When you start up the At Home software, the Welcome screen asks whether you want to start a new return, file an extension, track a refund, continue working on a return, or check for software updates. As you work on your return, you really should keep on top of available updates. Many taxpayers who prepare their own returns just aren’t aware of how important it is to continuously update the software until all returns are submitted.

In terms of general workfow, At Home is similar to competing products. There’s a top ribbon that displays headers for the different sections of the preparation process (e.g. Welcome, Federal. State, File, and Plan). Underneath each general head are tabs for specific areas such as personal information, income, and the like.

In some ways, it feels as though At Home does not provide quite as much hand-holding as either TurboTax or TaxACT, two offerings previously reviewed as part of this series.

However, I very much liked the vertical column at the right-hand side of the screen, which keeps track of refund/payment status.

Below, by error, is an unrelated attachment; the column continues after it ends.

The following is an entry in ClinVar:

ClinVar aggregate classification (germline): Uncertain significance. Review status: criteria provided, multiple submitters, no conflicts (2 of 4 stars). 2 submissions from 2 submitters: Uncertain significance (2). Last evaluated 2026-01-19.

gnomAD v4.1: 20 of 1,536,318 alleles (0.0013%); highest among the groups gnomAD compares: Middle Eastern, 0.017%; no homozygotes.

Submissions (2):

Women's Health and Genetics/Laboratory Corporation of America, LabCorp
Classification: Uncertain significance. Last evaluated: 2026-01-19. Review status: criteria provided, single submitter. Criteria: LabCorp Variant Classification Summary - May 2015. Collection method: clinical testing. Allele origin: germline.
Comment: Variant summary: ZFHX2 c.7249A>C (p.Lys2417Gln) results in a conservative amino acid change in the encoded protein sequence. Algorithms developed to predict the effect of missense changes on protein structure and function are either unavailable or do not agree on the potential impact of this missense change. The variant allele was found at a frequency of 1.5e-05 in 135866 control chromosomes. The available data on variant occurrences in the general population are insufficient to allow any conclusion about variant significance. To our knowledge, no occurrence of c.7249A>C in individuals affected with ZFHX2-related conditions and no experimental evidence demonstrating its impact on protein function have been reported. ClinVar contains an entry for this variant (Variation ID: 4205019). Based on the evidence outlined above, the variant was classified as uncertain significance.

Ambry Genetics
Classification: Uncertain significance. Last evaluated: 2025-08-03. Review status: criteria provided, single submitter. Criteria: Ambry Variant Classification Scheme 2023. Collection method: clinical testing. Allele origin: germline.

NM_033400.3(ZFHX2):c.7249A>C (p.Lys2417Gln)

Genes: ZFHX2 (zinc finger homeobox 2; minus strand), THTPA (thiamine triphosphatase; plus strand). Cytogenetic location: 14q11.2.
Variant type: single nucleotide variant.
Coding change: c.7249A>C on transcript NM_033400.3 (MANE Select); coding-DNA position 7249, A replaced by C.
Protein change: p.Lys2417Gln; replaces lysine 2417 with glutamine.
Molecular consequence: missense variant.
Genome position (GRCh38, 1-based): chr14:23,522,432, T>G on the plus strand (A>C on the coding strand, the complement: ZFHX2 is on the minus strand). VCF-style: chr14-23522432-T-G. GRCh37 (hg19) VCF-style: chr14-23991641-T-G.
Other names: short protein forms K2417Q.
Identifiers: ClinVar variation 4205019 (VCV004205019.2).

Other convenient features include sets of FAQs pertaining to particular data entry screens, plus buttons at the bottom of the screen for the Personal Tax Guide and for asking a tax question.

Starting with the 2011 editions, you can now import last year’s returns into At Home if they were done in TurboTax or TaxACT. 

Pricing is kind of complicated

The pricing structure for H&R Block At Home can get kind of complicated. The Free Basic online edition is just about entirely free, and it doesn’t restrict you to using Form 1040EZ. The online edition includes a federal return, a state return, a single federal e-file, and — for Form 1040EZ users — a single state e-file.

As for the downloadable Basic edition, the software for the federal return is also free. However, you must pay $36.95 to download the state software and $19.95 to file the state return. Other tax prep software vendors also charge extra for state software and state e-filing, but H&R’s pricing in this regard can be comparatively steep.

The Deluxe edition of At Home ($29.95) and the Premium edition ($49.95) each include both a federal and a state return, along with e-filing for each of these returns. Yet if you need to ready multiple state returns, you’ll have to pay $36.95 for the software for each additional return. Folks in this category include those who live in one state but work in another, or who have spouses/partners who work in a different state. Also with the Deluxe and Premium editions, you need to pay a $19.95 filing charge for each state in which you e-file.